7. Tibbits appealed to the Superior Court, which reversed. By opinion dated March 28, 2013,[5] the court determined that the Board's determination that Tibbits had failed to satisfy his burden of proof was not supported by the record.[6] Rather, the court concluded that any reasonable reading of Dr. Yalamanchili's testimony established that the ordinary stress and strain of Tibbits' employment was a substantial cause of his injury.[7] UPS moved for reargument, claiming that because Tibbits did not timely advance the " usual exertion" theory in the Board proceedings, UPS was deprived of a fair opportunity to defend against that theory. Accordingly (UPS urged), the case should be remanded to the Board for further proceedings. On July 31, 2013, the Superior Court denied that motion,[8] and UPS timely appealed to this Court.

8. This Court reviews a Superior Court ruling that, in turn, has reviewed a ruling of an administrative agency, by examining directly the decision of the agency.[9] We review a Board decision to determine if that decision is supported by substantial evidence and is free from legal error.[10] Substantial evidence is " such relevant evidence as a reasonable mind might accept as adequate to support a conclusion." [11] On appeal, this Court will not weigh the evidence, determine questions of credibility, or make its own factual findings.[12] We review questions of law de novo .[13] Absent an error of law, our review of a Board decision is for abuse of discretion.[14] The Board will be found to have abused its discretion where, in the circumstances, its decision has exceeded the bounds of reason.[15]

9. Under the Delaware Workers' Compensation Act, an injury is compensable only if it " ar[ose] out of the employment and . . . occurred in the course of the employment." [16] The parties agree that Tibbits' injury occurred in the course of his UPS employment. The parties also agree that the " but for" causation standard is inapplicable here. Accordingly, this appeal presents two issues. First, is the Board's causation finding under the " usual exertion" rule--that Tibbits failed to meet his burden of proof through Dr. Yalamanchili's testimony--supported by substantial evidence and free from legal error?[17] Because we conclude that it is not, the second issue becomes whether a remand for further Board proceedings is required.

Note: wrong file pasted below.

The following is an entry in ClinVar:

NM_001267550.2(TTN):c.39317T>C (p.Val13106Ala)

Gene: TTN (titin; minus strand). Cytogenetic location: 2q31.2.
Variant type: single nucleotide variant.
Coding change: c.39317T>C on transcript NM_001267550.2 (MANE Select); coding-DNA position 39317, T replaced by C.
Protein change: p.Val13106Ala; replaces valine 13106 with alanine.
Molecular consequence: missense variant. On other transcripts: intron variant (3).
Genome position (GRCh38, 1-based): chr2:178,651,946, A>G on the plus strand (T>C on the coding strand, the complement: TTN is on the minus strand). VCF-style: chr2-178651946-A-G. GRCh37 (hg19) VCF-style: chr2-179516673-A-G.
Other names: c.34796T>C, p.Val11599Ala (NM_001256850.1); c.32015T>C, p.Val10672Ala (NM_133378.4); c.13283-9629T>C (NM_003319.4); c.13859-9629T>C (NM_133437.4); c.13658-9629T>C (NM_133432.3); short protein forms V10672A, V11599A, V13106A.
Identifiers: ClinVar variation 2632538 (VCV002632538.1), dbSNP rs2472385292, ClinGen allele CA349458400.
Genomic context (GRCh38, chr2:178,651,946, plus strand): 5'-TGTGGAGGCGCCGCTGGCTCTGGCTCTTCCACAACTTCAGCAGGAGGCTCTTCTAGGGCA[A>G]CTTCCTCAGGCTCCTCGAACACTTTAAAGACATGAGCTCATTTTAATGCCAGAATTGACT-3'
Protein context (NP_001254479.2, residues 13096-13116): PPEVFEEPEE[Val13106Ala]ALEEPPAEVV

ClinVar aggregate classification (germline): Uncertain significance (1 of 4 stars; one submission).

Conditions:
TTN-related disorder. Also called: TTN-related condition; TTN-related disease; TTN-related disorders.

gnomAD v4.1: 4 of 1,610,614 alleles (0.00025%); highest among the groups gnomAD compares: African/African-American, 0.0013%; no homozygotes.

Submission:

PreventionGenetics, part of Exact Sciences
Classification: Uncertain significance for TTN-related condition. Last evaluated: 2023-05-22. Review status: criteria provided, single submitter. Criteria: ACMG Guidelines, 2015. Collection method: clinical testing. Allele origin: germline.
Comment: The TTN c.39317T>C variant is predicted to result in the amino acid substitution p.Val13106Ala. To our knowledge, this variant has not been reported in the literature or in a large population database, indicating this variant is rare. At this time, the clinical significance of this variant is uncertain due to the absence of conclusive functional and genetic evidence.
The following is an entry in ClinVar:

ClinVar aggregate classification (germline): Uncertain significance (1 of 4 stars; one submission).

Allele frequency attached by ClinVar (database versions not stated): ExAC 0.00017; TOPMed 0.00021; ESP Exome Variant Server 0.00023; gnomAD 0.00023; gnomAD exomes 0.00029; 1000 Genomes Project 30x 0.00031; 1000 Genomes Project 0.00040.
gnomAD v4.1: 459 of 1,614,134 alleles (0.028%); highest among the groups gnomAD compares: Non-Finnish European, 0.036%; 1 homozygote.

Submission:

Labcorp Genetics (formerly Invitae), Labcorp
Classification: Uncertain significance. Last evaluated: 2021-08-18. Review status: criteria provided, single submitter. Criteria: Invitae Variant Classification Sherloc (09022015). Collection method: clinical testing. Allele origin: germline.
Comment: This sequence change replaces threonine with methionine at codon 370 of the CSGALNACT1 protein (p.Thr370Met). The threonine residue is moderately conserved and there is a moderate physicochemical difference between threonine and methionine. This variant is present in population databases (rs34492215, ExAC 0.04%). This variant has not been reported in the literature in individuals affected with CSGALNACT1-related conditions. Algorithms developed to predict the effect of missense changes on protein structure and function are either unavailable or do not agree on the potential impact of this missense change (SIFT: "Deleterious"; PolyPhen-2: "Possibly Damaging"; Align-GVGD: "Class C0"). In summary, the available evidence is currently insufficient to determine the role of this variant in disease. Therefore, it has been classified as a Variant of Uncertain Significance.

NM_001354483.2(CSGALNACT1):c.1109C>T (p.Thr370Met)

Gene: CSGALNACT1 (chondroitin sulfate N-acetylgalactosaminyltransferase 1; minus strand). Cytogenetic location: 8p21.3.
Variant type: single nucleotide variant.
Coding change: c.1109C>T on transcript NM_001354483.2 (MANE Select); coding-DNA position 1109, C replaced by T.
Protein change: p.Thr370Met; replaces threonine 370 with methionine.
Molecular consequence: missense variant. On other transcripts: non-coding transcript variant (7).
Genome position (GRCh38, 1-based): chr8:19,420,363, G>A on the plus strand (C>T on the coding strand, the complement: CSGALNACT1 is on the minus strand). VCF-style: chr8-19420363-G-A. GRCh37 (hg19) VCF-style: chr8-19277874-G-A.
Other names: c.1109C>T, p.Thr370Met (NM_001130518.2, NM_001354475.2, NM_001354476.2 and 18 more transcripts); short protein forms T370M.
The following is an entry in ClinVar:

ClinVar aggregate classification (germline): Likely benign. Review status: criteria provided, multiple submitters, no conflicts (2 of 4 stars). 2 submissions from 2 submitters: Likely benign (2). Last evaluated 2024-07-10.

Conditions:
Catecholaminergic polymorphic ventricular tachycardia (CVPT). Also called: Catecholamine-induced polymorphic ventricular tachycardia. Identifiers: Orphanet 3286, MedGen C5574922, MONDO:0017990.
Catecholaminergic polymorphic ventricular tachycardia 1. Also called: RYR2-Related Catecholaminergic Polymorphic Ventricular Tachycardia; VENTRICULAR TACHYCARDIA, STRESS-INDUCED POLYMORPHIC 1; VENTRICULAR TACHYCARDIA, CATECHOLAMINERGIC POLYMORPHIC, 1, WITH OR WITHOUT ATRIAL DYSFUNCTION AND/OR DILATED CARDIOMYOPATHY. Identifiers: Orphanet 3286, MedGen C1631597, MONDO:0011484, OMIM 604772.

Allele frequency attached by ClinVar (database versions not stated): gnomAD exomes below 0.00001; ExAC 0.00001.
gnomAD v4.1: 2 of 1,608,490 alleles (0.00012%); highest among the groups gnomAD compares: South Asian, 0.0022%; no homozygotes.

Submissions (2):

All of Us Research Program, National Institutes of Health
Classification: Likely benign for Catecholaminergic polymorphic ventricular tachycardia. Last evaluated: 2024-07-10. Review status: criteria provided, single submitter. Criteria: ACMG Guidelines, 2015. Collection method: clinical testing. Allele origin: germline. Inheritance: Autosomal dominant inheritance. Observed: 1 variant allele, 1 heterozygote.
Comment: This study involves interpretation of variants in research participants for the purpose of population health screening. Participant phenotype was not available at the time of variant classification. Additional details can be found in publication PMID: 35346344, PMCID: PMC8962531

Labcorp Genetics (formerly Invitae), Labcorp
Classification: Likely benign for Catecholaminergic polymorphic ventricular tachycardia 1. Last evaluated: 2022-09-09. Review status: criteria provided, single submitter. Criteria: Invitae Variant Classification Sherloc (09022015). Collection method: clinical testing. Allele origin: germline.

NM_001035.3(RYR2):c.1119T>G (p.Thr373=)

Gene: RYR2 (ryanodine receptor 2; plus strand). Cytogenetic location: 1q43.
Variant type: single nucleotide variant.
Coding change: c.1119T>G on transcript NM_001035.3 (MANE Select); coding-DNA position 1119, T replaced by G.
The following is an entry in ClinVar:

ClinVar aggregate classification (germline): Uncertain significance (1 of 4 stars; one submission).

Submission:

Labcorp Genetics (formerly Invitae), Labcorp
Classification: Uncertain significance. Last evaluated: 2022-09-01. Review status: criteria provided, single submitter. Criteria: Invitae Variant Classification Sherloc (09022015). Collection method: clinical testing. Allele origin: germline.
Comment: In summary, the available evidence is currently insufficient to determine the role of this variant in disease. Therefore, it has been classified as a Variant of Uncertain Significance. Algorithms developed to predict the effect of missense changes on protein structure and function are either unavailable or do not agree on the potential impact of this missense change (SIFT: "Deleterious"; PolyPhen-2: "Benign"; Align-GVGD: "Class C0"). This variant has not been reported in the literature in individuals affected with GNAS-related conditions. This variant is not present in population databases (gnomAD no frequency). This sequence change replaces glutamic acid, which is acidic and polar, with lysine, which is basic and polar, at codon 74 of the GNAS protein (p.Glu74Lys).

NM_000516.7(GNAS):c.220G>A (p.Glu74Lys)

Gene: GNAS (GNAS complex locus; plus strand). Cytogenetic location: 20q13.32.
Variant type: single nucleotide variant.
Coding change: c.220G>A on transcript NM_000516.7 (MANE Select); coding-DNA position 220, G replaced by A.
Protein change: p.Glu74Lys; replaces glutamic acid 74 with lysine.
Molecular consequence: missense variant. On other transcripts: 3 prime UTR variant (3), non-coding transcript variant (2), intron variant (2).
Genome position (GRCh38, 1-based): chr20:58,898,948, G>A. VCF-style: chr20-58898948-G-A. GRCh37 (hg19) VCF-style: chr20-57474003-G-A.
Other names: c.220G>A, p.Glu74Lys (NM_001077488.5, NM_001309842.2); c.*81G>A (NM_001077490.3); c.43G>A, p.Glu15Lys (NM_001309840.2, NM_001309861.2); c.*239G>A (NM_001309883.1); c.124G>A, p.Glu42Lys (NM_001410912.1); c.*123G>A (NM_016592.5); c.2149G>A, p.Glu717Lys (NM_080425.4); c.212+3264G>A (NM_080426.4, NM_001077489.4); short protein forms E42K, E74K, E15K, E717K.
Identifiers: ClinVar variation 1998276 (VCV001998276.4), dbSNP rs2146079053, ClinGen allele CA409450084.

10. Tibbits' injury is compensable if he can demonstrate that the ordinary stress and strain of his employment was " a material element and a substantial factor in bringing it about." [18] The Superior Court held, and we agree, that the Board's determination--that Dr. Yalamanchili's testimony failed to establish that Tibbits' work activities were a substantial cause of his back injury--lacks support in the record. The Board incorrectly applied the causation standard by " premis[ing] [its decision] on the fact that [Dr. Yalamanchili] did not use the precise words 'substantial factor' in giving his opinion." [19] In so doing, the Board ignored the substance of Dr. Yalamanchili's testimony, which was that Tibbits' work-related lifting and driving activities were the cause of Tibbits' back pain on October 29, 2009.[20] Having inappropriately disregarded Dr. Yalamanchili's testimony, the Board erroneously determined that Tibbits did not carry his burden of proof.[21] Accordingly, we conclude that the Board's " no causation" decision is neither supported by substantial evidence nor free from legal error.

11. Our disposition of the Board's " no causation" finding, however, requires us to remand the case to the Board for further proceedings. UPS claims that Tibbits did not raise the " usual exertion" theory of recovery and that the Board, sua sponte, applied that theory to evaluate Tibbits' claim. As a result, UPS was not afforded a fair opportunity to defend against the " usual exertion" theory. UPS urges that fairness considerations require a remand for further proceedings so that UPS may present a responsive defense to that theory. We agree.

12. The Board decision itself supports UPS' remand argument. In determining whether the ordinary stress and strain of Tibbits' work activities was a substantial cause of his back pain, the Board noted that Tibbits had not advanced that claim in his pre-trial papers. The Board explained that, in general, fairness considerations would preclude the Board from considering a theory not timely advanced by a claimant. Here, however, the Board concluded that it could fairly decide whether the ordinary stress and strain of Tibbits' employment substantially caused his injury, because Tibbits had not carried his burden of proof.[22] Given the reversal of the Board decision, fairness requires that UPS be afforded the opportunity to defend fully against a " usual exertion" claim before any judgment is entered on the merits of the petition.

NOW, THEREFORE, IT IS ORDERED that the judgment of the Superior Court is AFFIRMED in part, and that the case is REMANDED to the Board for further proceedings in accordance with this Order. Jurisdiction is not retained.